Tell me about the creation of your rendition of Whole Lotta Red—how did you manage to copy Carti’s cadence to a tee, and execute a whole project in that manner?
I listen to him that much! I fuck with his shit that much to the point I was able to do it. Plus, I’m just a really good producer. I have a good ear, and that right there shows the world and him. If I work with Carti, it would obviously be hard as fuck.
Do you see yourself continuing using the infamous “baby voice” in future songs?
As soon as [Carti] drops it’s back to the rock star shit. That’s literally the motive; that’s the goal. The entire goal is for him to drop.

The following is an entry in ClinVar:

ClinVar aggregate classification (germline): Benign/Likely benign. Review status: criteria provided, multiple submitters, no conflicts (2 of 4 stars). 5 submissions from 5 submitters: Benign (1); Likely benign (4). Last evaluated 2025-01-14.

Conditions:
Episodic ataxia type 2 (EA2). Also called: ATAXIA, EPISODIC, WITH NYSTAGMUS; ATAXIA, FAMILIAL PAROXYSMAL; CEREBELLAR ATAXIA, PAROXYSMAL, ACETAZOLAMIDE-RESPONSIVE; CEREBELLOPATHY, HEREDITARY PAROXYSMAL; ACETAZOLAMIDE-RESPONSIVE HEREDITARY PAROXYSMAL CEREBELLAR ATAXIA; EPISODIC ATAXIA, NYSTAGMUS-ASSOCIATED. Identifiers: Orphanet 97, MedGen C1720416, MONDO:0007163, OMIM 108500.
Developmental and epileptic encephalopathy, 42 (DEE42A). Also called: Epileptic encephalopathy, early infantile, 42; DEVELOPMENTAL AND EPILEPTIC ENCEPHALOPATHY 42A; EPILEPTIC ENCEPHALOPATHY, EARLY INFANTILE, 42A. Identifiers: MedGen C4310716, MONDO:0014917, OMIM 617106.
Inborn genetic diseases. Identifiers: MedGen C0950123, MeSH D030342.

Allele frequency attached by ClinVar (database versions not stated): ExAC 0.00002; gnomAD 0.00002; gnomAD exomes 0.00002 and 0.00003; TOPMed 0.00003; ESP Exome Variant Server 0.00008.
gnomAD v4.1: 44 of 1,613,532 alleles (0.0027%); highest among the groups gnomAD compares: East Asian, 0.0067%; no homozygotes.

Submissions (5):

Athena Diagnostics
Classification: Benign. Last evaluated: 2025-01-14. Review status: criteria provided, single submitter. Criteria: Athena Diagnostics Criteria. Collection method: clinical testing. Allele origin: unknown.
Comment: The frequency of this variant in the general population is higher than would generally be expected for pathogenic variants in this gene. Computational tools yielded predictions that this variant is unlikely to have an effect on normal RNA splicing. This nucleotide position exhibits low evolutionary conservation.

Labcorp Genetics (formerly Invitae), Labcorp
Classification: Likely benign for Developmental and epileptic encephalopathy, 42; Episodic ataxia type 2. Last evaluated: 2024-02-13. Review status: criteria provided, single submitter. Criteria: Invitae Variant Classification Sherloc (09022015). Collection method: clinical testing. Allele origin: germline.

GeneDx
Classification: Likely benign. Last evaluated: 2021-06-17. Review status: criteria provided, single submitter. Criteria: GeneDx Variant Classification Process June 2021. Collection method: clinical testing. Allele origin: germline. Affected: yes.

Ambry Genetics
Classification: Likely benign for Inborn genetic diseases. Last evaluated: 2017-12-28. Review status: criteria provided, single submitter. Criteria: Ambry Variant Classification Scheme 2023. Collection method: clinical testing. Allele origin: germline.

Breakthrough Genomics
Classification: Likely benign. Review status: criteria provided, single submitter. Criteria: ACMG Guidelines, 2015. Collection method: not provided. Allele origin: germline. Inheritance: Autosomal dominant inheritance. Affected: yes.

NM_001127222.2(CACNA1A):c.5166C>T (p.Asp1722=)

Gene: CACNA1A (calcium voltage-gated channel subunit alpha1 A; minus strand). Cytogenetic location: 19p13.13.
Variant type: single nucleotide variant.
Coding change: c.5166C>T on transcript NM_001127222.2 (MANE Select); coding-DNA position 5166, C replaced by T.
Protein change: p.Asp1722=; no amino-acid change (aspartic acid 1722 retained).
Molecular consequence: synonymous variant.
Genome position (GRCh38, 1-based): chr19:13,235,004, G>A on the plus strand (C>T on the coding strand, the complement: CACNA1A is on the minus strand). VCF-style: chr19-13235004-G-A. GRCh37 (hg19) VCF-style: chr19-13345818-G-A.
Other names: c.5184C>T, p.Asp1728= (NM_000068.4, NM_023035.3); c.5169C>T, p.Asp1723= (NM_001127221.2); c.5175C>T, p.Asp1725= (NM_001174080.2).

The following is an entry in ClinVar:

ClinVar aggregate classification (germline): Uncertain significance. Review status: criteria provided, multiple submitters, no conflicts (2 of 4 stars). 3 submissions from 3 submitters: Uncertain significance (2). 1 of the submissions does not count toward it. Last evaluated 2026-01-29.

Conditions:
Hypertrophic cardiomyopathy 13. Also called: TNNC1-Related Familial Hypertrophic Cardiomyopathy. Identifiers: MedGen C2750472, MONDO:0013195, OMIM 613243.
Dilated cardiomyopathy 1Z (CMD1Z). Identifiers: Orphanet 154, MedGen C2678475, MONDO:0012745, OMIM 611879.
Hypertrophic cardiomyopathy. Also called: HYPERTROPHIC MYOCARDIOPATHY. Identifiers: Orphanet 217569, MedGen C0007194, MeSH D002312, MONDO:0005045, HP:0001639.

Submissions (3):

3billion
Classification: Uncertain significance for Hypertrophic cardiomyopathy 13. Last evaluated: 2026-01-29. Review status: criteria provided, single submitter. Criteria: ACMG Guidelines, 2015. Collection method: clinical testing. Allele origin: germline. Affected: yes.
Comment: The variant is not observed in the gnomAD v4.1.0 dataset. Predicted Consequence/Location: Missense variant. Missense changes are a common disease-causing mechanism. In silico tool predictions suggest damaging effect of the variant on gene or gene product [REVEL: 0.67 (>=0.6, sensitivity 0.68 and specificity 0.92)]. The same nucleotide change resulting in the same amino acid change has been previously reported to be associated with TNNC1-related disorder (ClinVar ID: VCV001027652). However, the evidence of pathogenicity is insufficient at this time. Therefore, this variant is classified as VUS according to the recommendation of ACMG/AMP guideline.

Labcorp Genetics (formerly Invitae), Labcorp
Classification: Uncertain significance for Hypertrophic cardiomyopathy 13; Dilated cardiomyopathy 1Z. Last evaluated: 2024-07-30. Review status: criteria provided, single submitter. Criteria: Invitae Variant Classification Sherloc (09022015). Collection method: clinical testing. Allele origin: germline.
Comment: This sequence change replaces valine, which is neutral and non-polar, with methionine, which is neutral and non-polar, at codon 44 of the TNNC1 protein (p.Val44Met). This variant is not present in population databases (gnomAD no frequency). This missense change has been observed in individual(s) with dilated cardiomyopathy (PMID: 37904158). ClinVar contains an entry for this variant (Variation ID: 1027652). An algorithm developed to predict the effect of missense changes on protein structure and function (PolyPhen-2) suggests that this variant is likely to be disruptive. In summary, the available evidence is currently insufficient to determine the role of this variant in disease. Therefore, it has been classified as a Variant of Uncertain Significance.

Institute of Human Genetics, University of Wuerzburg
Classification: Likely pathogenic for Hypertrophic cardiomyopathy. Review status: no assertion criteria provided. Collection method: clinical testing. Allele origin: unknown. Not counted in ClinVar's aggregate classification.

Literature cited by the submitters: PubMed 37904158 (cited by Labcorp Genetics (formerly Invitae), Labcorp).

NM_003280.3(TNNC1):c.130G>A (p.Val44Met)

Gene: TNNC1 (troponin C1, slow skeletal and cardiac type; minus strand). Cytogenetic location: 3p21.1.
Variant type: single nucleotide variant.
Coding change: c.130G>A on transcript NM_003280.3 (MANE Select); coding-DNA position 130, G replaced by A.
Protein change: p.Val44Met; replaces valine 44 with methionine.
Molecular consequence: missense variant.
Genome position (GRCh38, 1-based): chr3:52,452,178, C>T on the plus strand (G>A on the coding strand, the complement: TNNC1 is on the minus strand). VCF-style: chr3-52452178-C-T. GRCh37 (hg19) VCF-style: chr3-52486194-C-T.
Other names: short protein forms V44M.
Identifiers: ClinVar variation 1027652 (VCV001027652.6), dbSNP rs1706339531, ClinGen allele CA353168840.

You mentioned you produced the entire product. As a producer, what do you look for in an instrumental?
I start off with my melodies. My melodies have to have that vibe, that bounce, that groove. It starts with that. Once the melody is down, the drums are pretty easy, at least for me. I just follow the vibe and go forth with that.
What do you want the world to know about Mario Judah today?
That I’m a modern-day rock star... fuck yeah. No cap. Oh, and mainly that I’m Black. I know, shocking, right? I’m actually Black for the people that didn’t know. You let them know that.
Photos by Katai.